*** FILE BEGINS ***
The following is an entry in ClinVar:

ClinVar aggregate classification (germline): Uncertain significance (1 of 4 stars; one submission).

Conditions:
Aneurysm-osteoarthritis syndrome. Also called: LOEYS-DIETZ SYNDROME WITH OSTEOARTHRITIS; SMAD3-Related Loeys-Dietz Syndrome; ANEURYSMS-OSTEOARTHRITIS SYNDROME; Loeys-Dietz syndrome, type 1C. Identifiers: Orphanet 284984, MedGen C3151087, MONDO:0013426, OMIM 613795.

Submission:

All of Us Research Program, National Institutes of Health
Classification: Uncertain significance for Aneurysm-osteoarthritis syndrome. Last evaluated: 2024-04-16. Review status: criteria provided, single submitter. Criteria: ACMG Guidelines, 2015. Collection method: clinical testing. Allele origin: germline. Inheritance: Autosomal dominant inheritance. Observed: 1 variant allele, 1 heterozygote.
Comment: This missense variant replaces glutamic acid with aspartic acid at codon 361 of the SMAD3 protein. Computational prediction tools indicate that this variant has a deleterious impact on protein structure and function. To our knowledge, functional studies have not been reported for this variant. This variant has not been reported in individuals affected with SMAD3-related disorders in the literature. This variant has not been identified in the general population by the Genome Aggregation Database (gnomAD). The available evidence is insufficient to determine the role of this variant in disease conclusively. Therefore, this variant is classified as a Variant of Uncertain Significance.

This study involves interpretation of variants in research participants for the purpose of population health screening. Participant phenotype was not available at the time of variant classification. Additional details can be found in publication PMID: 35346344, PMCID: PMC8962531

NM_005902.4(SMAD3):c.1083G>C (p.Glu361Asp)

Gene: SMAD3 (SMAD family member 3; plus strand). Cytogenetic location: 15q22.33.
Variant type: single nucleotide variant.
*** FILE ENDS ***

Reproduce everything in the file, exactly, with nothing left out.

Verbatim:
The following is an entry in ClinVar:

ClinVar aggregate classification (germline): Uncertain significance (1 of 4 stars; one submission).

Conditions:
Aneurysm-osteoarthritis syndrome. Also called: LOEYS-DIETZ SYNDROME WITH OSTEOARTHRITIS; SMAD3-Related Loeys-Dietz Syndrome; ANEURYSMS-OSTEOARTHRITIS SYNDROME; Loeys-Dietz syndrome, type 1C. Identifiers: Orphanet 284984, MedGen C3151087, MONDO:0013426, OMIM 613795.

Submission:

All of Us Research Program, National Institutes of Health
Classification: Uncertain significance for Aneurysm-osteoarthritis syndrome. Last evaluated: 2024-04-16. Review status: criteria provided, single submitter. Criteria: ACMG Guidelines, 2015. Collection method: clinical testing. Allele origin: germline. Inheritance: Autosomal dominant inheritance. Observed: 1 variant allele, 1 heterozygote.
Comment: This missense variant replaces glutamic acid with aspartic acid at codon 361 of the SMAD3 protein. Computational prediction tools indicate that this variant has a deleterious impact on protein structure and function. To our knowledge, functional studies have not been reported for this variant. This variant has not been reported in individuals affected with SMAD3-related disorders in the literature. This variant has not been identified in the general population by the Genome Aggregation Database (gnomAD). The available evidence is insufficient to determine the role of this variant in disease conclusively. Therefore, this variant is classified as a Variant of Uncertain Significance.

This study involves interpretation of variants in research participants for the purpose of population health screening. Participant phenotype was not available at the time of variant classification. Additional details can be found in publication PMID: 35346344, PMCID: PMC8962531

NM_005902.4(SMAD3):c.1083G>C (p.Glu361Asp)

Gene: SMAD3 (SMAD family member 3; plus strand). Cytogenetic location: 15q22.33.
Variant type: single nucleotide variant.